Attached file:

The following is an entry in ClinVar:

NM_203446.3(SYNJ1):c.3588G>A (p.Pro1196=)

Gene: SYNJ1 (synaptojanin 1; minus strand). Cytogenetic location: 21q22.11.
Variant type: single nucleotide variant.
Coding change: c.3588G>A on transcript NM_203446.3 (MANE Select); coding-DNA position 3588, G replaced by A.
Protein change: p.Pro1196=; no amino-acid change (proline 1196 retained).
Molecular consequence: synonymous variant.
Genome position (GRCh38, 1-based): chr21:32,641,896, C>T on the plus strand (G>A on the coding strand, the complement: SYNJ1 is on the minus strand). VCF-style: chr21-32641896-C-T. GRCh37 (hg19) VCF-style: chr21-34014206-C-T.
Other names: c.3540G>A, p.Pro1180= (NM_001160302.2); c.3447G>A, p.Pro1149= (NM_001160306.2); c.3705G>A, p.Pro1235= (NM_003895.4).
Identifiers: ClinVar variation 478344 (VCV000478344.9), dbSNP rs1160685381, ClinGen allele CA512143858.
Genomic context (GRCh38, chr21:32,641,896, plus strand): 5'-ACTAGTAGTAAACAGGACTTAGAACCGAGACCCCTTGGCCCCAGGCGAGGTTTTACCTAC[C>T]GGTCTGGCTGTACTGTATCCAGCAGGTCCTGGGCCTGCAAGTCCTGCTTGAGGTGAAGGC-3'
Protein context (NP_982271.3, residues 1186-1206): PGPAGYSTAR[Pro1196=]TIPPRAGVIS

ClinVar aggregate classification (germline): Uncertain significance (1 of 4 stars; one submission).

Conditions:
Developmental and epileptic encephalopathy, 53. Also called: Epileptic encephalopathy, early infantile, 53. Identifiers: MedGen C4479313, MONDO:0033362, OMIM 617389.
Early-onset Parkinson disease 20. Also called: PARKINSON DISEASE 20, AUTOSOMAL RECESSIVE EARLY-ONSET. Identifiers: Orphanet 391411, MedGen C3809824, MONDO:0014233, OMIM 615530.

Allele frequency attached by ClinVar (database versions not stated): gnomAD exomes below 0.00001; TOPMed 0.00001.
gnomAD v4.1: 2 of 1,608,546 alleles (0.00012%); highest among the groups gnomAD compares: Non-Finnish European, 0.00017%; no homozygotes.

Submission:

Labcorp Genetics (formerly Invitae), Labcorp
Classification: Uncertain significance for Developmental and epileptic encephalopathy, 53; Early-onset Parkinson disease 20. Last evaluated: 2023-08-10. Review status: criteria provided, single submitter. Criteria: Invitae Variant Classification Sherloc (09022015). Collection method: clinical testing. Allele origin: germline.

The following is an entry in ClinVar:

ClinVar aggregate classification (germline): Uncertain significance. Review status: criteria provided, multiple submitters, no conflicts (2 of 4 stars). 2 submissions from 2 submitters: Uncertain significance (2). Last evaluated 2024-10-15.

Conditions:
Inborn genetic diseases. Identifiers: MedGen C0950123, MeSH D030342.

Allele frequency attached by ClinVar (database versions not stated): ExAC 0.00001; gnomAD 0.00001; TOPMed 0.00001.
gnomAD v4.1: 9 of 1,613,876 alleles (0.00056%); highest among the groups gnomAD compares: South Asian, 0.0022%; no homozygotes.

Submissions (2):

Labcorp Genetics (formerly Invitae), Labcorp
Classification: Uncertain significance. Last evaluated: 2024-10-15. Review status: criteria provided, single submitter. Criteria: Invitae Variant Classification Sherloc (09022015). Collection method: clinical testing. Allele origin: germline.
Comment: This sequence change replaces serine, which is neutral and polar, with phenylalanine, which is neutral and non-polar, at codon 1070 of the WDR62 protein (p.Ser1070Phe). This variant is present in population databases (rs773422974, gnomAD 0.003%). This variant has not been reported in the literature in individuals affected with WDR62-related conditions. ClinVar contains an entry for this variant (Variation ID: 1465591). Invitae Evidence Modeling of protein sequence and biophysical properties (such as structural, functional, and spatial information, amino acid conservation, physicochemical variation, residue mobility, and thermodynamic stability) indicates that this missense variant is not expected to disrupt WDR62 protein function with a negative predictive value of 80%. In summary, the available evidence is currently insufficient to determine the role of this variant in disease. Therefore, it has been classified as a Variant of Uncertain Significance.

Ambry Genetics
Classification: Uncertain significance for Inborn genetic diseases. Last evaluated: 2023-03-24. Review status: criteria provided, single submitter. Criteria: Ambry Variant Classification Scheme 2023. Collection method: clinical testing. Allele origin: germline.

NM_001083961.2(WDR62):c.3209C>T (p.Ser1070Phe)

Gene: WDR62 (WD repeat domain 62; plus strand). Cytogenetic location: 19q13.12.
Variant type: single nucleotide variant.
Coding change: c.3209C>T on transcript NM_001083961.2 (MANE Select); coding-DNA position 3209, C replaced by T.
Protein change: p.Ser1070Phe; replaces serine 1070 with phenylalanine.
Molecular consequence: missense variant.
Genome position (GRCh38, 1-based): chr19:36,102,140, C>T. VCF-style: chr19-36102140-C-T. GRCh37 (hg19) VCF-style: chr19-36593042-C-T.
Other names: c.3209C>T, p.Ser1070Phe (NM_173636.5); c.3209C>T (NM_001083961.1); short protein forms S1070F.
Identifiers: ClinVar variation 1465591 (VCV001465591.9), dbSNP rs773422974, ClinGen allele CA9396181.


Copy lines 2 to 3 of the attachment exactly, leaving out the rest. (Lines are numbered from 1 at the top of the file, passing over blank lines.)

NM_203446.3(SYNJ1):c.3588G>A (p.Pro1196=)

Gene: SYNJ1 (synaptojanin 1; minus strand). Cytogenetic location: 21q22.11.